The research, which was funded by a QNRF National Priorities Research Program grant, involves the comparison of metabolites from diabetic vs. non-diabetic patients. Closely inspecting the biofluids based on different metabolites allows Dr. Cheema and her colleagues to trace findings back, from gross-level symptoms and complications of diabetes, to the molecular level. So far, the team has found several significant differences in the metabolites of patients with diabetes, and they have traced these to specific imbalances.

A major finding involved disruption of the glucose metabolism pathway as represented through differences in amino acid levels in metabolites among patients with type 2 diabetes. Glucose is at the heart of metabolism, Dr. Cheema explained. If it is not broken down properly, it continues to circulate through the body in excessive amounts and gets channeled into different processes within the body. This causes stress at the molecular and tissue levels. Other findings highlight not only the impact of the research but also the complicated nature of diabetes.

“We have shown that you can see a deregulation of fatty acid biosynthesis,” Dr. Cheema said. “We also see a huge disruption in vitamin D biosynthesis as well as vitamin D metabolism, and this has been possible because we looked at specific molecules that are participating in those pathways, and characterized them, and found out that these are the pathways that get altered in diabetes. As we gain this knowledge, we can potentially take it back to a medicinal chemist who can then help us to target pathways and develop better interventions.”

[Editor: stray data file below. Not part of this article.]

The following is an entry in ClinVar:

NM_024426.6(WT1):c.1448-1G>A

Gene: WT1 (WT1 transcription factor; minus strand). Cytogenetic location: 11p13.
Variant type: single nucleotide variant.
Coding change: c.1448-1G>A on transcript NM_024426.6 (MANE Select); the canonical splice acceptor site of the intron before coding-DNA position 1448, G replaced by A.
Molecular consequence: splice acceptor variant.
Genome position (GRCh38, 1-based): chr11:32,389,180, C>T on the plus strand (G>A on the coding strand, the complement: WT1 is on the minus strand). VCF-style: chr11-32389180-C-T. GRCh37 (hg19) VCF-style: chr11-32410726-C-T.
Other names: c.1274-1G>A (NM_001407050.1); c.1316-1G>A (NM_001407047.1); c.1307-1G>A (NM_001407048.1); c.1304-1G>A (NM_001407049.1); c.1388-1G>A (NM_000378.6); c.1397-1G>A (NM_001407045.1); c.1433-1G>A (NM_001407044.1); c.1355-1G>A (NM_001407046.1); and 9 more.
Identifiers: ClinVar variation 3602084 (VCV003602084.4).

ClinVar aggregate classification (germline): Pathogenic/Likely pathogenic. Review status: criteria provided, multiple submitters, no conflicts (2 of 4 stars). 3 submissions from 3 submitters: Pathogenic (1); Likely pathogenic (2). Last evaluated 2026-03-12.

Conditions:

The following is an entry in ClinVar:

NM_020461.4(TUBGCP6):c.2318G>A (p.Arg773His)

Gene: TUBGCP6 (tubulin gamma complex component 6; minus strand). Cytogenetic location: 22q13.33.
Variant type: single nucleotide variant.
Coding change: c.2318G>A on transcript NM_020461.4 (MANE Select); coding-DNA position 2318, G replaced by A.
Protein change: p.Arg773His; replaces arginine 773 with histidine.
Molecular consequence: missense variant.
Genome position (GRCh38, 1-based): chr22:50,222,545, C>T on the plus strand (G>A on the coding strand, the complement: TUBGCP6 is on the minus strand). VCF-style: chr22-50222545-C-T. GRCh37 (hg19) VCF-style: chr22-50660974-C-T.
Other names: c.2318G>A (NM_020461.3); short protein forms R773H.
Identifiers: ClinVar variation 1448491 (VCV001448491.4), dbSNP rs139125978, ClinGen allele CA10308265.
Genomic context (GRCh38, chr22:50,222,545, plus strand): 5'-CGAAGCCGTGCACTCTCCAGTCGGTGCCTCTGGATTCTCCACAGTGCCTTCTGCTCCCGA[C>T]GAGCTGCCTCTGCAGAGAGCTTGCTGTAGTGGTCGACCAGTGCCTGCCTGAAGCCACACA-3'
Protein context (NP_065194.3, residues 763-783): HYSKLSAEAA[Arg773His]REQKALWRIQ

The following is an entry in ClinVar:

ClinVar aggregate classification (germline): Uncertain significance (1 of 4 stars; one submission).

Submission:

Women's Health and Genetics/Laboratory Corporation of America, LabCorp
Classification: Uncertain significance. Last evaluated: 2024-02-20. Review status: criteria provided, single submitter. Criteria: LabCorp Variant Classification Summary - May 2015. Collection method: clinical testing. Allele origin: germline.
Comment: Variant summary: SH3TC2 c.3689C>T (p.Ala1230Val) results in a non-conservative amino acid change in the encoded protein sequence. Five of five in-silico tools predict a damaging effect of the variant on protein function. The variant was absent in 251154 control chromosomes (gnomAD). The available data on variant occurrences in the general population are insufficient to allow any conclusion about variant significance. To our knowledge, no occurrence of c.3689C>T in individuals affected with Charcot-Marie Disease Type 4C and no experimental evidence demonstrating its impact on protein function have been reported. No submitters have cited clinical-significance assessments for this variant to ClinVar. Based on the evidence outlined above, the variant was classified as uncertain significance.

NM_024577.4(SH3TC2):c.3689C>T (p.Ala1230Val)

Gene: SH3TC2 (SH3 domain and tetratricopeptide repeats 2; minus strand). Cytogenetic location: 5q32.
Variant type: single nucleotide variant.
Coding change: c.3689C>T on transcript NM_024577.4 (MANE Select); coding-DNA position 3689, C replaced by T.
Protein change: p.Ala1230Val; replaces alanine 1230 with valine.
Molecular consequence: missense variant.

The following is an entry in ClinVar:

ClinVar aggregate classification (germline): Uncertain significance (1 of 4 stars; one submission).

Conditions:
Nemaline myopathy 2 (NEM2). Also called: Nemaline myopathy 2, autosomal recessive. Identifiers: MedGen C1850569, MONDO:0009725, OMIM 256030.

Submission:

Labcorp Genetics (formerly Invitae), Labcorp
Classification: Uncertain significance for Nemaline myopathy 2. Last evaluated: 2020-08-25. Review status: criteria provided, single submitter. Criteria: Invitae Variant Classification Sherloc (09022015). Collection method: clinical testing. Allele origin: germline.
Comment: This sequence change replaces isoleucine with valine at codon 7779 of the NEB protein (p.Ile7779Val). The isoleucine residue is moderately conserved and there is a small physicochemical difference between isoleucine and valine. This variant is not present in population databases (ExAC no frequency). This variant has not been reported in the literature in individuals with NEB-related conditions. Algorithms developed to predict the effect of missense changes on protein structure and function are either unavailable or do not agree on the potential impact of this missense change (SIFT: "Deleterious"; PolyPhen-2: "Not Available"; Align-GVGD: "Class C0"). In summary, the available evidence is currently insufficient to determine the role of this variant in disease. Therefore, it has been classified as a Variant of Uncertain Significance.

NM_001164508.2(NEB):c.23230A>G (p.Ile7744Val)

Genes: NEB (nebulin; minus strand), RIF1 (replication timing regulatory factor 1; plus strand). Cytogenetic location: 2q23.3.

This research also contributes to the ability to predict the course of diabetes with all of its complications. Bit by bit, studies are piecing together a complex puzzle that will offer a view of the future for individual patients who might then experience alternatives to suffering with health conditions.

“If you see the levels of a certain compound,” Dr. Cheema explained, “which are some of the proteins that we found at certain levels in sebum or plasma of type 2 diabetes patients, then you can predict that these are the patients who at some point may develop nephropathy. So even before they develop symptoms, you can probably start to intervene therapeutically … that’s the real power of this work.”

Over the long run, Dr. Cheema looks forward to working with other laboratories and researchers in Qatar and worldwide to integrate findings into the advancing field of patient-specific therapeutic approaches.

“In the context of personalized medicine, you want to go back and integrate all of the information you are collecting at the ‘omics’ level, be it genomics, proteomics or metabolomics,” Dr. Cheema said. “What we are doing right now is integrating our analysis and metabolomics screening findings with what is known about genomic alterations. The goal of that project is to find out what are the commonalities at the three levels of expression and those probably are going to be most significant as far as the disease process is concerned.”

Dr. Cheema is grateful to QNRF not only for the direct support she has received to conduct this vital work, but also for the opportunity to participate in an emerging global research hub.

“The effort that QNRF puts into research is commendable. And I think that the way that they are inviting the very best scientists to come and collaborate with researchers in Qatar and invest in the leading edge of technology … I think this is going to make them leaders in science in the next decade or so. So I’m very happy to be collaborating with scientists in Qatar and I look forward to continuing my collaborations.”

NPRP 08-740-3-148
Systems approach towards diabetes research using molecular profiling tools